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5 January 2015
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Same standard of healthcare should be available to all

Thailand currently has three major healthcare schemes, each of which differs significantly in terms of the benefits offered.

Hence, in a move to reduce gaps in the healthcare sector, the People’s Health Systems Movement has been pushing hard for these schemes to be merged.

However, the issue now is not whether the merger will take place, but whether policy-makers will be able to ensure that all citizens enjoy the same medical welfare.

Thailand has the universal healthcare scheme, the health-benefit part of the social-security scheme, and the healthcare programme for civil servants and their family members.

The first programme covers about 48 million people, with per-head cost averaging Bt2,755.60. In 2011, the scheme spent Bt101.057 billion on its members.

The second programme covers 9.4 million subscribers, with per-head expenditure of Bt2,504, and it spent Bt24.476 billion in 2011.

The third scheme takes care of some 5 million civil servants and their families, with per-head expenditure at Bt14,123.01 per month. It spent Bt61.8 billion on its members in 2011.

According to Dueanden Nikhomborirak, director of economic system management at the Thailand Development Research Institute (TDRI), members of the social-security scheme seem to get the least medical benefits even though they make monthly contributions to the programme.

Many health activists and consumer-protection advocates have echoed this point.

In fact some activists have suggested that members of the social-security programme should stop making monthly contributions on grounds that the benefits are less than even what is offered by the completely free universal healthcare system.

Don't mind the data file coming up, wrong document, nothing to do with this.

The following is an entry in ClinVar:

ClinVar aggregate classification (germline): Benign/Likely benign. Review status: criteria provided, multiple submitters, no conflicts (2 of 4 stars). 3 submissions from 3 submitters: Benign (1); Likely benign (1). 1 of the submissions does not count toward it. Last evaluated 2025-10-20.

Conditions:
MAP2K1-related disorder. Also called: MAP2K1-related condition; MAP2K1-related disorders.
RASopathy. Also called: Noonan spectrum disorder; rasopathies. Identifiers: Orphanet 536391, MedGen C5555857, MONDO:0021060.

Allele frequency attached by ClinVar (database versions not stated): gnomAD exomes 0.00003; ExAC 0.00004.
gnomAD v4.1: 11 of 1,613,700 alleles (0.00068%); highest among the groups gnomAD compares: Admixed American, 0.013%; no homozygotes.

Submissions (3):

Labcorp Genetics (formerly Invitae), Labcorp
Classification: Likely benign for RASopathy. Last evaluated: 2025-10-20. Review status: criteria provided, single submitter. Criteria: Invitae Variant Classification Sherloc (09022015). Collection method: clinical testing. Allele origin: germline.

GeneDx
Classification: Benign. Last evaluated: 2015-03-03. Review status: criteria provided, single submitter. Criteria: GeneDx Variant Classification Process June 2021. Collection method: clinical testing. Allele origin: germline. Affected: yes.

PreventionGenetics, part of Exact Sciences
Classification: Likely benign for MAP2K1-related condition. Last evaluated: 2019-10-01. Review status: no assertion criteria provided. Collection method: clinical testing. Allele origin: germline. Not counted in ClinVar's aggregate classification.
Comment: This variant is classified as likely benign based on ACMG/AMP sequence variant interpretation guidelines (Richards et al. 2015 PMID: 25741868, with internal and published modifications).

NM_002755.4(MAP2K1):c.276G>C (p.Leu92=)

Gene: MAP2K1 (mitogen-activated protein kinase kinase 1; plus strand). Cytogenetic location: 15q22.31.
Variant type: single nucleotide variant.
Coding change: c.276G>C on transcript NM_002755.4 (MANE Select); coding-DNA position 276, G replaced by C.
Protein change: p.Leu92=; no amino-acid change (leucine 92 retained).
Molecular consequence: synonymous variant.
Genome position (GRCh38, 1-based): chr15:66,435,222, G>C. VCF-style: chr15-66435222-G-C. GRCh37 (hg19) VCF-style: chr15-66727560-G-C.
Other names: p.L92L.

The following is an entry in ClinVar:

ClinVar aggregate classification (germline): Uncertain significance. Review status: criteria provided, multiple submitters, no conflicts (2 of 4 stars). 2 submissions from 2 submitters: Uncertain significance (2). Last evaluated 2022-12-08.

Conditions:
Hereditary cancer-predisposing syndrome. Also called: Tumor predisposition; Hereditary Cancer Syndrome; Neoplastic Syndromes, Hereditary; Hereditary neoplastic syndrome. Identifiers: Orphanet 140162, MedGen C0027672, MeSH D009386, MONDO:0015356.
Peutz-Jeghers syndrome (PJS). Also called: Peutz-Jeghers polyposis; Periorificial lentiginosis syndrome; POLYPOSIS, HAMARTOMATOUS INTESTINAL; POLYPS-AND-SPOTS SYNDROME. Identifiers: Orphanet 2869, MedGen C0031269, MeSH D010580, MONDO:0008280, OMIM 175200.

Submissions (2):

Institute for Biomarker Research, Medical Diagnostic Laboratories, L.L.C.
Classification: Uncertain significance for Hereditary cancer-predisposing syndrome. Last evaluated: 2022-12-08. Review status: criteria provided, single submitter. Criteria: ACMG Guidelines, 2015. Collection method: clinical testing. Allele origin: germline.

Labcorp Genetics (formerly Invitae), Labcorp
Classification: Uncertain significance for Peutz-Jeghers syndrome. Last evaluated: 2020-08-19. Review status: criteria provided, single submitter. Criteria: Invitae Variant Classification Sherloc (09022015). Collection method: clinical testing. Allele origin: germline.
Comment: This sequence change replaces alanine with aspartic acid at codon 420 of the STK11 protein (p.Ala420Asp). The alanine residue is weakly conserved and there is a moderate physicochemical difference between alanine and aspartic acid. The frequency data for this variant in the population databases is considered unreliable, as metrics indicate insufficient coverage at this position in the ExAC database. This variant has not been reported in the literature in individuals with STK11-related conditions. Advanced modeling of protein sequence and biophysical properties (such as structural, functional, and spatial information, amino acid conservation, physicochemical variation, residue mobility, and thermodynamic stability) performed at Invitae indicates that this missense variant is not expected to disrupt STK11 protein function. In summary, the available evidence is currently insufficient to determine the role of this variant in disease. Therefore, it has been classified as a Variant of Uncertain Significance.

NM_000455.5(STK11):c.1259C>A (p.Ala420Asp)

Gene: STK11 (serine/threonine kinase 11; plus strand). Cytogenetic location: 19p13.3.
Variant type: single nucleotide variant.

The People’s Health Systems Movement also pointed out that when social-security members need expensive treatments, they have to undergo complicated procedures. Such treatments are only granted for free on a case-by-case basis.

Hence, Dueanden said, members of the social-security scheme should not object to the merging of the funds, though she expects stiff opposition from civil servants, if they find their medical-benefit programme getting merged with those that offer fewer benefits.

“The medical-benefit scheme for civil servants has all along been regarded as civil servants’ welfare – not health insurance – hence the merging of the schemes could be regarded as cutting civil servants’ benefits,” Dueanden said.

So she suggested that a “fadeout” method be used, in which changes are introduced gradually as existing members enjoy old benefits and newcomers are taught to accept new rules.

Policy-makers can also consult previously conducted studies showing that many countries have successfully merged their healthcare schemes, and not much resistance is seen in nations where the government steps in to shoulder the cost of the merger and waives health-insurance fees for its citizens.

The United Kingdom, for instance, has successfully merged several health funds and made the national healthcare system free for all citizens.

Actually, the government is not losing out as it uses income tax to fund the programme.

“If you have no income or are very poor, you don’t pay. For instance, I [like other earners] pay, not to the Social Security Office, but to the government, and in return I get health insurance,” Dueanden explained.

The TDRI report adds that the French government doesn’t just rely on income tax to fund healthcare, but also gets funding from asset taxes.

However, in Thailand, influential groups like hospitals and doctors – who benefit from dispensing expensive medicines to civil servants – may oppose the merging of the health schemes.

South Korea was able to tackle just such a challenge successfully, though it took decades for it to merge all of its programmes.

According to the TDRI report, the Korean government agreed to give a 40-per-cent pay rise to doctors if they agreed to join the single healthcare scheme.

Though it is still unclear which direction the authorities will go, let’s hope that Thailand is able to offer quality medical services for all Thais in the near future.

Since the junta-led government is promising real reforms, will it be able to set a standard and ensure quality healthcare services for one and all?


First published: The Nation, December 9, 2014